SALT LAKE CITY — The Idaho Department of Health and Welfare enacted “crisis standards of care” for the state’s northern hospitals on Monday. Utah health officials stated the crisis care standards being used in Idaho are a troubling sign for Utah.
Idaho enacts crisis standards of care
According to KSL TV, the decision to enact the crisis standards of care, “Came as the state’s confirmed coronavirus cases skyrocketed in recent weeks.” IDHW cited “a severe shortage of staffing and available beds in the northern area of the state caused by a massive increase in patients with COVID-19 who require hospitalization.”
The move allows hospitals to allot resources like intensive care unit rooms to patients who will most likely survive. Other patients will still receive care, but they may be placed in hospital classrooms or conference rooms rather than traditional hospital rooms or go without some life-saving medical equipment.
COVID-19 hospitalizations in Utah
As COVID-19 cases climb in Utah, health care officials are keeping a close eye on how the virus is spreading in other neighboring states.
Over the Labor Day weekend, Utah Department of Health, UDOH, officials reported 4,657 new cases of COVID-19, with 27 additional deaths. Currently, there are 482 people hospitalized from the virus in Utah, which is down 21 people from Friday.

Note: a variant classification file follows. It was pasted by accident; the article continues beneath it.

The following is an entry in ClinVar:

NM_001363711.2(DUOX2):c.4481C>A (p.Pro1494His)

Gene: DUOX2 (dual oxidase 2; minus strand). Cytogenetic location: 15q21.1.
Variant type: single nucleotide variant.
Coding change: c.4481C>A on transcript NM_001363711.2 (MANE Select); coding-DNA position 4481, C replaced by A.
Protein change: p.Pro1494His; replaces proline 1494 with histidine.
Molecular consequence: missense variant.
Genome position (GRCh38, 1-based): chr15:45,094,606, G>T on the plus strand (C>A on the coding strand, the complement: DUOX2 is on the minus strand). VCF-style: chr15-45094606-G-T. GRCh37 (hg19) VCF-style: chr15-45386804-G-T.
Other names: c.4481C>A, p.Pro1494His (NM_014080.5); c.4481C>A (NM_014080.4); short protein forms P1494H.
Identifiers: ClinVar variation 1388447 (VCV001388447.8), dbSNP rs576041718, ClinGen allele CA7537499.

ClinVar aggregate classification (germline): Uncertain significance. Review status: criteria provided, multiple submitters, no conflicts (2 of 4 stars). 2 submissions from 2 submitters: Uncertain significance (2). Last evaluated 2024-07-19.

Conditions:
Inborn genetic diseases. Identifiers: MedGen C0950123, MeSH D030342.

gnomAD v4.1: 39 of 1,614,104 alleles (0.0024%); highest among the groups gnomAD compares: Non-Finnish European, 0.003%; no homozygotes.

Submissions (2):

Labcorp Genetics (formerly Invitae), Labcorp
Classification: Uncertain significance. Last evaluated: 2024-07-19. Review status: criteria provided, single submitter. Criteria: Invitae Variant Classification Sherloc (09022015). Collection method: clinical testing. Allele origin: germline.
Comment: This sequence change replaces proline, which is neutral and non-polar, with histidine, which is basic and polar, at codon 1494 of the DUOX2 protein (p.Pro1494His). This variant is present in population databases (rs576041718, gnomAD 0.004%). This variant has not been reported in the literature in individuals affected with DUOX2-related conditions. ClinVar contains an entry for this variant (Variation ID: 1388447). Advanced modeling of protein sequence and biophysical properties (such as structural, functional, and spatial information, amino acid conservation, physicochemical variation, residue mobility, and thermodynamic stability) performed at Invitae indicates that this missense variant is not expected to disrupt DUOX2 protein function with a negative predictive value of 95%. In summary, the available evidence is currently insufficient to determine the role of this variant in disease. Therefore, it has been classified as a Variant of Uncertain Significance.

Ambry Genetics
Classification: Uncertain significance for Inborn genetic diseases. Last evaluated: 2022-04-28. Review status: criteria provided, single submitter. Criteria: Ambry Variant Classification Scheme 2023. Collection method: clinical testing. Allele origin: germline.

However, hospitals that treat the most severe cases of COVID-19 are 89% full and overall ICUs are listed as 86% full. Dr. Eddie Stenehjem with Intermountain Healthcare said their doctors and nurses can still provide quality care, but it isn’t the same kind of care they would normally give.
“We’re having nurses that care for more patients than they need to, so they spend less time with individual patients,” Stenehjem said.
However, doctors in Utah aren’t just treating patients from the state. Stenehjem reported hospitals from neighboring states will reach out to facilities in other states if they run out of bed space; the calls have been steadily pouring into Utah.
“We are absolutely seeing people from all over the region looking to wherever they can to get a patient admitted to a hospital because of the crisis we’re currently in,” Stenehjem said.
Utah Hospital Association President Greg Bell said “We get calls from all of our caller states, from the west coast into the Midwest, Texas, etc., from hospitals desperate to place patients. They want to fly them in here.”
Bell reported the health care system in Utah is not as overloaded as other states and going into “crisis care standards” is a move they would dread making. However, according to Bell, if there is a heavy burden on hospitals in northern Idaho, then that would increase the burden in cities closer to Utah.
“Then, that puts pressure on Logan, then Ogden and ultimately, the state of Utah,” he said.
Bell said the problem isn’t a lack of resources but a lack of health care workers to handle the rising caseload. He said many workers have left since the start of the pandemic and other states wouldn’t be able to spare any additional nurses or technicians if Utah’s hospitals became overworked.